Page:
Of the thousands of cloud images that had come to his attention, Gavin Pretor-Pinney had never seen anything quite like the menacing, sinewy formation that looked as though it wandered out of Vincent van Gogh's mind during a dark moment.

He posted the photo, taken by Jane Wiggins of Waterloo, Iowa, on his Cloud Appreciation Society site three years ago, and it became an international sensation. Images of similar formations, which looked like so many menacing storm waves about to crash across the sky, started pouring in from all over the world.

The clouds have been sighted as nearby as New York City and State College, Pa., and in all likelihood have appeared over Philadelphia.

Pretor-Pinney believes the world truly is seeing something new under the sun: an unprecedented cloud formation.

Now he is trying to get the World Meteorological Organization to recognize it and give it a fancy-sounding Latin name: altocumulus undulatus asperatus, which translates roughly to one spectacular, mean-looking, don't-mess-with-me cloud.

His efforts have set off a stir in a learned, skeptical - and very tiny - cloud-classification community.

The consensus is that this is nothing new, but the Royal Meteorological Society is taking a hard look at the visual evidence and, if merited, could make a case to the World Meteorological Organization, which has the final say on cloud names.

It would be a momentous change, since the WMO hasn't identified any new cloud varieties since 1956, when it published its first comprehensive, and almost impossible to find, International Cloud Atlas.

The Royal Society says it is taking him seriously.

"He came to us informally," said Paul Hardaker, the society's director, "but we said we would have to treat this properly. We looked at the information and it looked sufficiently interesting, although it wasn't conclusive."

Pretor-Pinney, brandishing several photos, said that a few months back he met with Hardaker and his colleagues at the society's London office. Fittingly, they sat at a table beneath a portrait of Luke Howard, who in a way is responsible for all the hubbub.

Howard, who died in 1864, has been called "the father of meteorology." He and Aristotle can settle the paternity issue, but Howard arguably can be called the biological father in that he invented the cloud-classification system that closely parallels the system beloved by biologists.

Clouds appear in four basic shapes to which Howard applied Latin names: cumulus, the puffy ones; stratus, or layered; cirrus, wispy; and nimbus, what we see when it rains.

However, most of the clouds we see are variations on those themes, such as altostratus, those high, thin clouds that layer the sky before a storm, or stratocumulus, the gray-layered ones that show up as the storm gets closer.

No new cloud formations have been named because just about every one has been identified, says cloud physicist Gregory M. McFarquhar of the University of Illinois.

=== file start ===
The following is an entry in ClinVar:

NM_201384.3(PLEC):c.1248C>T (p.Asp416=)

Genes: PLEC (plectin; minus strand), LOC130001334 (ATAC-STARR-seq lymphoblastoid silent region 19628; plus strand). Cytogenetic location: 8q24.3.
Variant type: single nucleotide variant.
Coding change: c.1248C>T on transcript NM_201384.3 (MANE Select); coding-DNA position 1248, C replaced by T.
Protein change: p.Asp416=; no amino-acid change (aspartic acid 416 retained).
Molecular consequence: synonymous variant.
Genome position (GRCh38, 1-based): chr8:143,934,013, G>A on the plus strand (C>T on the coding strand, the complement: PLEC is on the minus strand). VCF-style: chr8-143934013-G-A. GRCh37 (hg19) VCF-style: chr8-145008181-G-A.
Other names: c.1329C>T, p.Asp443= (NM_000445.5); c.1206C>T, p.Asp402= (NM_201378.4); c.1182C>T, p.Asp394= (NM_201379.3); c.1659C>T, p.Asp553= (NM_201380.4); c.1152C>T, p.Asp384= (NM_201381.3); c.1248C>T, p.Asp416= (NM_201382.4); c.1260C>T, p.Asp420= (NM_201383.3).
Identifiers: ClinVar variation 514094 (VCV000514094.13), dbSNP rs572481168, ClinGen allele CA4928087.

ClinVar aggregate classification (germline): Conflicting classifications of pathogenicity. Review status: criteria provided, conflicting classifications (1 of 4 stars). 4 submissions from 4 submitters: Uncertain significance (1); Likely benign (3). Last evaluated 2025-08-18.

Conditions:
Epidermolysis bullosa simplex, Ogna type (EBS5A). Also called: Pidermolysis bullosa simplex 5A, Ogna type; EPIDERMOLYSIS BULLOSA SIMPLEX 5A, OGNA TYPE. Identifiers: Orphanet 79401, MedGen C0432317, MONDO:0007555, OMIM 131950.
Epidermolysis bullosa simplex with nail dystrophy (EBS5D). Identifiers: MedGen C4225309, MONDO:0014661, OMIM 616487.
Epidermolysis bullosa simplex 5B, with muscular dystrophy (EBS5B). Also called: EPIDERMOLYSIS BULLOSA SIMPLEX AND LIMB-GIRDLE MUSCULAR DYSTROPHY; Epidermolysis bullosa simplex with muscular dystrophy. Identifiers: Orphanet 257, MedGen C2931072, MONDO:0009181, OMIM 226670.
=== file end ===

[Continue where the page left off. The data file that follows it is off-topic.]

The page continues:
Margaret LeMone, a cloud specialist at the National Center for Atmospheric Research, in Boulder, Colo., says she has seen Pretor-Pinney's asperatus in Missouri. What's different these days is that people are taking pictures and posting them on the Web.

Hardaker agrees that Pretor-Pinney's cloud might already be classified. "Some people have argued it's just an extreme case of an existing variety," he said. He added that it may be a hybrid form of an undulatus, or wavy cloud, and a mammatus, a pouchier variant of a cumulus cloud.

Jesse Ferrell, a meteorologist and cloud enthusiast with AccuWeather.com, in State College, said he saw a similar formation out his way a few years ago but couldn't be certain it was unique. He thinks it forms when extremely dry air at the surface clashes with more humid air in the upper atmosphere, conditions that could well occur in the Philadelphia region.

Pretor-Pinney says that perhaps his cloud isn't unique, but he believes the WMO should at least consider adding new formations to its list.

"I think it's a fantastic system," he said, "but why should the book on classification be closed?"

Ferrell noted that cloud classification isn't necessarily hard and fast. Almost all clouds are hybrids of different cloud forms. "There's a lot of gray areas," he said.

For asperatus to make the grade, the Royal Society would have to recommend it to the United Kingdom Meteorological Office, which, in turn, would submit it to the WMO. The process could take years, said the office's John Hammond.

In the meantime, Pretor-Pinney, 41, who has a 3-year-old daughter whose middle name is Cirrus, says he'll keep looking up. A philosopher, he says he has been watching the skies since he was 4.

In 2005, he formed the Cloud Appreciation Society because he thought clouds were getting a bad rap. "Everyone complains about them," he said. " 'There's a cloud on the horizon. There's a cloud hanging over them.' I thought someone needed to stand up for clouds."

Two years ago, he published The Cloudspotter's Guide, an offbeat and irreverent treatise on clouds that was rejected by more than 25 publishers before it became a best-seller.

Today, he says, his society has more than 16,000 members in 71 countries.

Wiggins said she had not known about Pretor-Pinney's site until she took the now-famous picture, and a member of her photo club suggested she submit it.

"I named it Armageddon," she said. "It looked like someone was going to come out of the sky. It was so unreal."

But perhaps not quite as unreal as the reaction to her picture.